A new study has revealed that the remnants of Cassiopeia A, one of the Milky Way’s most famous star explosions, are not expanding evenly in all directions. About 11,000 light-years away.
According to the British newspaper, “Daily Mail”, a study of 19 years of data from the Chandra X-ray Observatory, which orbits 85,000 miles above Earth, helped the team better understand the expansion of the nebula, and find the interior regions that are not expanding at all unlike regions external.
Only two things can explain this unexpected behavior, here is a hole in the nebula that creates a vacuum or collides with something, and computer models support the idea of a collision between the nebula and another celestial body.
The star’s shock wave, the team said, hit a shell of gas particles that formed when the dead star blew out an erratic wind of gas.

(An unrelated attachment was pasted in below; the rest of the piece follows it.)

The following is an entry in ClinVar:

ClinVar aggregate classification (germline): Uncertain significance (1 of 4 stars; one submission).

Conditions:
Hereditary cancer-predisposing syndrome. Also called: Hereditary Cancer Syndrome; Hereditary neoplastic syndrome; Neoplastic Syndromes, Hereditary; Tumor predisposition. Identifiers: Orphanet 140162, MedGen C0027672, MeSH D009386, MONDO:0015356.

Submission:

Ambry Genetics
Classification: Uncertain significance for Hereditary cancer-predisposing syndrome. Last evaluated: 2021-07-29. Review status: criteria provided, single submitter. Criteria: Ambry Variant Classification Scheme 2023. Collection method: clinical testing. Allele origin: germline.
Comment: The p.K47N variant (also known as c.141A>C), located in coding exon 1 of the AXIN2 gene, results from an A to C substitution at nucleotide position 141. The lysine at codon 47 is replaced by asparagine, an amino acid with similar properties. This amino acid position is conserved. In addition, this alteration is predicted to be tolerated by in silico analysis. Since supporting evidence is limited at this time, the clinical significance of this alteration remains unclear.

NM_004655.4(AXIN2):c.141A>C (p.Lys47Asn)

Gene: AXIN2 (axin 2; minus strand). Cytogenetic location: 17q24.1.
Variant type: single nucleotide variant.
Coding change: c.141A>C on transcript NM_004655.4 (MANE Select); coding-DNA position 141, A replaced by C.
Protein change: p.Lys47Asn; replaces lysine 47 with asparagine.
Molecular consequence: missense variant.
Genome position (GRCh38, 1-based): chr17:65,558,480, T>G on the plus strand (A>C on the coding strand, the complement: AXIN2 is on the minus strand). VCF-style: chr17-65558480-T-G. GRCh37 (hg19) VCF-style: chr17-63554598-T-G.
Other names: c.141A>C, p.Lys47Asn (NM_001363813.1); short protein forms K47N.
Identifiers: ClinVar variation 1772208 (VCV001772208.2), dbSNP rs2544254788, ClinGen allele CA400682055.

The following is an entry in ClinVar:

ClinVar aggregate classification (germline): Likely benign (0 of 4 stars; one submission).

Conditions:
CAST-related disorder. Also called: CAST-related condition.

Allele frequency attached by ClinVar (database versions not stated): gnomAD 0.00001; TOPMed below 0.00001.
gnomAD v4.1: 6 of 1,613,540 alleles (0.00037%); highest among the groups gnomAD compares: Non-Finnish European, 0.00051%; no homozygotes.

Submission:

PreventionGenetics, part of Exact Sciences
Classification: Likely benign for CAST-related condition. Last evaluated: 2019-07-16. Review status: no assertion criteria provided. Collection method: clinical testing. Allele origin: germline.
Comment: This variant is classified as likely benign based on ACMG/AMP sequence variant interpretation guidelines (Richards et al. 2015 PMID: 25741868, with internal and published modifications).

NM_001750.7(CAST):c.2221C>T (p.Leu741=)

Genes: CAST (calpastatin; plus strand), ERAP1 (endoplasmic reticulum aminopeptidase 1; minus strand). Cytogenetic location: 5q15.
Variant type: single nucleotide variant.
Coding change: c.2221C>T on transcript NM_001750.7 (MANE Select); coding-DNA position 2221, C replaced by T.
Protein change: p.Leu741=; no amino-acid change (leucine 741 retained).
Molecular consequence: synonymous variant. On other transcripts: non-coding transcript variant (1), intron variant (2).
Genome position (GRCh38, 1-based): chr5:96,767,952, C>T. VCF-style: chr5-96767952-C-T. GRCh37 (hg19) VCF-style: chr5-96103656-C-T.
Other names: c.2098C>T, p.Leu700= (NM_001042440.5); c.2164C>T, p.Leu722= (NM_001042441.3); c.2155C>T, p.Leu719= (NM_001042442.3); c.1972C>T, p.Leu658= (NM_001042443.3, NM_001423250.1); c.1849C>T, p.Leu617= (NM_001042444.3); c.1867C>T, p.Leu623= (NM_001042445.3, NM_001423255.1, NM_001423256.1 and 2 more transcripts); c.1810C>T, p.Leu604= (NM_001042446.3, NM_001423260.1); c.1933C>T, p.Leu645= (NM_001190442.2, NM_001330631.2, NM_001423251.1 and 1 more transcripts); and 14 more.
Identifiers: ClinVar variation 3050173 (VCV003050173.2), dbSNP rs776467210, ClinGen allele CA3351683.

When the light from the explosion reached Earth in the 17th century, there was so much gas and dust surrounding the star that it could be seen with the naked eye or the primary telescopes of the time.
The Cassiopeia A nebula is expanding at an average rate of 8.6 million to 13.3 million miles per hour and has a temperature of 54 million degrees Fahrenheit.
The team explained that this expansion likely occurs in the gas that was blown up by the star long before the explosion, saying that it spans 16 light-years.